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Polimaster 1208M Gamma Detector Watch (Read 260 times)
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Polimaster 1208M Gamma Detector Watch
Jul 26th, 2021, 9:14am
 
I have uploaded Part 1 of the Video Review of this device to the CarCynic YouTube Channel:
 

 
This thread will be of discussion of the Polimaster watch dosimeters, including the PM1208, PM1208M, PM1603A,B, as well are the rare vintage/prototype models.
 
 
Check back here for:

  • Part 2 (Note: There will be a delay in the upload of Part 2, as I have determined that the video must be re-shot.)
  • "Have I Found Anything Radio Active?"  -- Reports of things or places that your Gamma Detector Watch has alerted you to.
  • Links to other forums (mostly in other languages) relevant to the Polimaster or other Geiger Counter Watches
  • Getting the Polimaster devices that use IRDA connected to a PC (especially using Linux)
  • General discussion of Gamma Detector/Geiger Counter Watches

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Re: Polimaster 1208M Gamma Detector Watch
Reply #1 - Jul 26th, 2021, 9:36am
 
"Have I Found Anything Radio Active?"
 
As mentioned in the Videos, the PM1208M is very slow to react to mildly radioactive items placed near it.  Attempting to us it for -- as an example -- shopping for radioactive antiques leads to frustration, and standing around antique stores looking like an idiot.
 
So as of this post -- No -- My PM1208 has not alerted me to any place or item that I didn't already know was radioactive.
 
However, it did verify that something was radioactive.
 
I was at MRAM Electronics -- a local Surplus Electronics and Appliance Parts store.  The person behind the counter said they had a piece of natural ore that they thought was radioactive -- Much like my "Piece of Hyperactive Nature".  He handed the rock to me, and after several minutes, My PM1208M verified that the stone was radioactive.
 
The guy seemed to feel at least a bit "validated" by my independent verification that the stone was delectably radioactive.
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Re: Polimaster 1208M Gamma Detector Watch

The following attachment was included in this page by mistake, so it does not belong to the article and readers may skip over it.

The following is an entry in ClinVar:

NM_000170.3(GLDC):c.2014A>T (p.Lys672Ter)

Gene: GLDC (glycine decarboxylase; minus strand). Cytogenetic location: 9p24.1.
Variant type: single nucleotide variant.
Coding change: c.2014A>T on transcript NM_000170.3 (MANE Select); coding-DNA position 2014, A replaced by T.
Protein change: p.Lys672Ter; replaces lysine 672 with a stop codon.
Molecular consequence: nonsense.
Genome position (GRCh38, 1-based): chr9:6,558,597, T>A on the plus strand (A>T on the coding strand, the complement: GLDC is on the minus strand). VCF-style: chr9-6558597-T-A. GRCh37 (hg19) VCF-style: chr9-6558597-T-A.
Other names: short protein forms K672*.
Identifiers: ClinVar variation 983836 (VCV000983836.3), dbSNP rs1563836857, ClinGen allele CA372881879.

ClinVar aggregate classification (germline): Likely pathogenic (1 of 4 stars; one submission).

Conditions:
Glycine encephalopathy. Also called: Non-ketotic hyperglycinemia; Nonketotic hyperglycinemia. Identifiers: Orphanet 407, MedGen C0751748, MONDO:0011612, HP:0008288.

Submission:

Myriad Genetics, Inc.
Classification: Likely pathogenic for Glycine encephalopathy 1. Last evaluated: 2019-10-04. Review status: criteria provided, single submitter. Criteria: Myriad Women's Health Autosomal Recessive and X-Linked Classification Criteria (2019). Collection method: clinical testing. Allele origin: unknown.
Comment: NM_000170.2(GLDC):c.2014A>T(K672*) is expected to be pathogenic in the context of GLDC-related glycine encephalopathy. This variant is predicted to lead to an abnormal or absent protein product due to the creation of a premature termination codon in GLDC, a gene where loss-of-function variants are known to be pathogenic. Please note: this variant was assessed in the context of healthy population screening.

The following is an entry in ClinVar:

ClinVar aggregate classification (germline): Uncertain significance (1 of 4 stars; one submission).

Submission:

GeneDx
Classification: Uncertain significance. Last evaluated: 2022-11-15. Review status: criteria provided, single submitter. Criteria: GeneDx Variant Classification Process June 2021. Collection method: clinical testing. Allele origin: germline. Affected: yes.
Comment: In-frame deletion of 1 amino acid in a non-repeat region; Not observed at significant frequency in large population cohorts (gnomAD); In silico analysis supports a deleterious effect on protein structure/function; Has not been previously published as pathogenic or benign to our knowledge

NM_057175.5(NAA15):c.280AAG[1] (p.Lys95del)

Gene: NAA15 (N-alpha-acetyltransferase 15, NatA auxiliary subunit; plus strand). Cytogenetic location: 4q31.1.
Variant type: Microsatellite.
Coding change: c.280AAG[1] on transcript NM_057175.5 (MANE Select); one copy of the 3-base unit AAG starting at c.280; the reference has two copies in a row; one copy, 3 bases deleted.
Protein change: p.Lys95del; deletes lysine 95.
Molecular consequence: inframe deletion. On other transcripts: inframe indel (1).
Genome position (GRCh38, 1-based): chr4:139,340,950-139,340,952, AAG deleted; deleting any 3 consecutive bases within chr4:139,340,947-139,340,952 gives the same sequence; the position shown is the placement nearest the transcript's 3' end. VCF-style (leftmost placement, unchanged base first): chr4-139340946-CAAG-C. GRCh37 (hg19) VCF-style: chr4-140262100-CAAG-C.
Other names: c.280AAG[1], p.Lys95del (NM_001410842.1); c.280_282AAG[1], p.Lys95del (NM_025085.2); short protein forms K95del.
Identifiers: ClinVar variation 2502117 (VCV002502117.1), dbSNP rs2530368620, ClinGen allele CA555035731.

Reply #2 - Jul 29th, 2021, 8:41pm
 
Part 2 of the Video Review has been uploaded.
 

 
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Re: Polimaster 1208M Gamma Detector Watch
Reply #3 - Aug 20th, 2021, 7:20pm
 
For completeness, and discussion, I will include the picture of the PM1208M main circuit board as shown in the review video, part 1:
 

 
A few notes:

  • This is the actual circuit board from my watch.
  • It is interesting to note that the Quartz Watch (Mechanical hands) is powered by a buck supply on the main board.  There is a battery compartment in the Quartz watch, but it is empty.  A spring (similar to the ones shown, but on the other side of the board) makes contact with the battery terminal at the bottom of the quartz watch battery compartment.  The small metal piece that would secure the quartz watch battery in place in the quartz watch is present, but it is secured out of the way.  Ground is provided by another contact.  This is different than on the PM1208, which requires 2 batteries.
  • The spring contacts shown on this side (3) are (staring from the lower right, and going counter clockwise):  Battery connection, Case ground, and Alarm (Piezo) drive.
  • In addition to the spring contact on the opposite side of the board that connects to the quartz watch, there are two springs that connect to the electroluminescent backlight.  There are also those rubberized contacts that connect the main board to the LCD display.  These can be easily broken, and often very finicky in other devices, but fortunately in this watch, I had no problem re-assembling them, and all display segments work correctly.
  • When I received my watch, the EL backlight did not work.  I realized that the two springs were missing.  I made some tiny coiled contacts from copper wire, and inserted them into the appropriate holes on the back of the LCD display.  While my EL backlight is very dim, it does work, and is adequate to see the display in total darkness. It is my suspicion that they were intentionally not there.  They were either not included at the request of the company (or government entity -- perhaps ROSATOM) that purchased PM1208M's, or they were removed later.  I suspect this was done to reduce battery replacement from employees operating the backlight too frequently.

 
I often think about the person my watch was originally issued to, where he worked, what readings it would have indicated, and his fate. Wherever you are -- whatever realm you find yourself in -- I will endeavor to take care of your watch.
 
Happy and Safe Rad Hunting!
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